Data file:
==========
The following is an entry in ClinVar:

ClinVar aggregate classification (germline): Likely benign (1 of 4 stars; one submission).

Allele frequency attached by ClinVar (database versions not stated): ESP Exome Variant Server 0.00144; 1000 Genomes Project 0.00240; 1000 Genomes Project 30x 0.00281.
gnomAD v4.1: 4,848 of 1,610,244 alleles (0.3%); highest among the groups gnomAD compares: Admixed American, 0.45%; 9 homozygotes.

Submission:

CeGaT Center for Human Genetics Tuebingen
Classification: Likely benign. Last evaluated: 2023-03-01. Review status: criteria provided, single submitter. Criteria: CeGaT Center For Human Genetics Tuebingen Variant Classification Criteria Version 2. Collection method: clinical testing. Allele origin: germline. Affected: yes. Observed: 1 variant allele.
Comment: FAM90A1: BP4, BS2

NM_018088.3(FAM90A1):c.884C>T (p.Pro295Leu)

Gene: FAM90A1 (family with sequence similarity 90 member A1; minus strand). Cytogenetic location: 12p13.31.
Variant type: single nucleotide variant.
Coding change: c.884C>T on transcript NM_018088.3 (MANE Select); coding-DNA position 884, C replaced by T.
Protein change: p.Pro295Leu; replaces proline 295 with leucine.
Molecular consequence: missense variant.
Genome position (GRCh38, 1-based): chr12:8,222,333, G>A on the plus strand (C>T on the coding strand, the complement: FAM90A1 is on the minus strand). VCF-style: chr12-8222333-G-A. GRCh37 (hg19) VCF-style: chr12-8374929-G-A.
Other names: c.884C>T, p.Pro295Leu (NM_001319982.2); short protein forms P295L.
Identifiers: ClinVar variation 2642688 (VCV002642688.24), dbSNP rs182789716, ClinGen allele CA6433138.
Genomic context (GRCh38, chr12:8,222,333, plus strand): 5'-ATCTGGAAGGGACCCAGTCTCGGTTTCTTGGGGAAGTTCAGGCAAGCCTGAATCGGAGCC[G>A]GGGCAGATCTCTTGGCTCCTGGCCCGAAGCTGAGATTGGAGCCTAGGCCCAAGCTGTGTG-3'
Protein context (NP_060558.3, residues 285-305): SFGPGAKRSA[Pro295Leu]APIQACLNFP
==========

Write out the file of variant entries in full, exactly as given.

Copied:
The following is an entry in ClinVar:

ClinVar aggregate classification (germline): Likely benign (1 of 4 stars; one submission).

Allele frequency attached by ClinVar (database versions not stated): ESP Exome Variant Server 0.00144; 1000 Genomes Project 0.00240; 1000 Genomes Project 30x 0.00281.
gnomAD v4.1: 4,848 of 1,610,244 alleles (0.3%); highest among the groups gnomAD compares: Admixed American, 0.45%; 9 homozygotes.

Submission:

CeGaT Center for Human Genetics Tuebingen
Classification: Likely benign. Last evaluated: 2023-03-01. Review status: criteria provided, single submitter. Criteria: CeGaT Center For Human Genetics Tuebingen Variant Classification Criteria Version 2. Collection method: clinical testing. Allele origin: germline. Affected: yes. Observed: 1 variant allele.
Comment: FAM90A1: BP4, BS2

NM_018088.3(FAM90A1):c.884C>T (p.Pro295Leu)

Gene: FAM90A1 (family with sequence similarity 90 member A1; minus strand). Cytogenetic location: 12p13.31.
Variant type: single nucleotide variant.
Coding change: c.884C>T on transcript NM_018088.3 (MANE Select); coding-DNA position 884, C replaced by T.
Protein change: p.Pro295Leu; replaces proline 295 with leucine.
Molecular consequence: missense variant.
Genome position (GRCh38, 1-based): chr12:8,222,333, G>A on the plus strand (C>T on the coding strand, the complement: FAM90A1 is on the minus strand). VCF-style: chr12-8222333-G-A. GRCh37 (hg19) VCF-style: chr12-8374929-G-A.
Other names: c.884C>T, p.Pro295Leu (NM_001319982.2); short protein forms P295L.
Identifiers: ClinVar variation 2642688 (VCV002642688.24), dbSNP rs182789716, ClinGen allele CA6433138.
Genomic context (GRCh38, chr12:8,222,333, plus strand): 5'-ATCTGGAAGGGACCCAGTCTCGGTTTCTTGGGGAAGTTCAGGCAAGCCTGAATCGGAGCC[G>A]GGGCAGATCTCTTGGCTCCTGGCCCGAAGCTGAGATTGGAGCCTAGGCCCAAGCTGTGTG-3'
Protein context (NP_060558.3, residues 285-305): SFGPGAKRSA[Pro295Leu]APIQACLNFP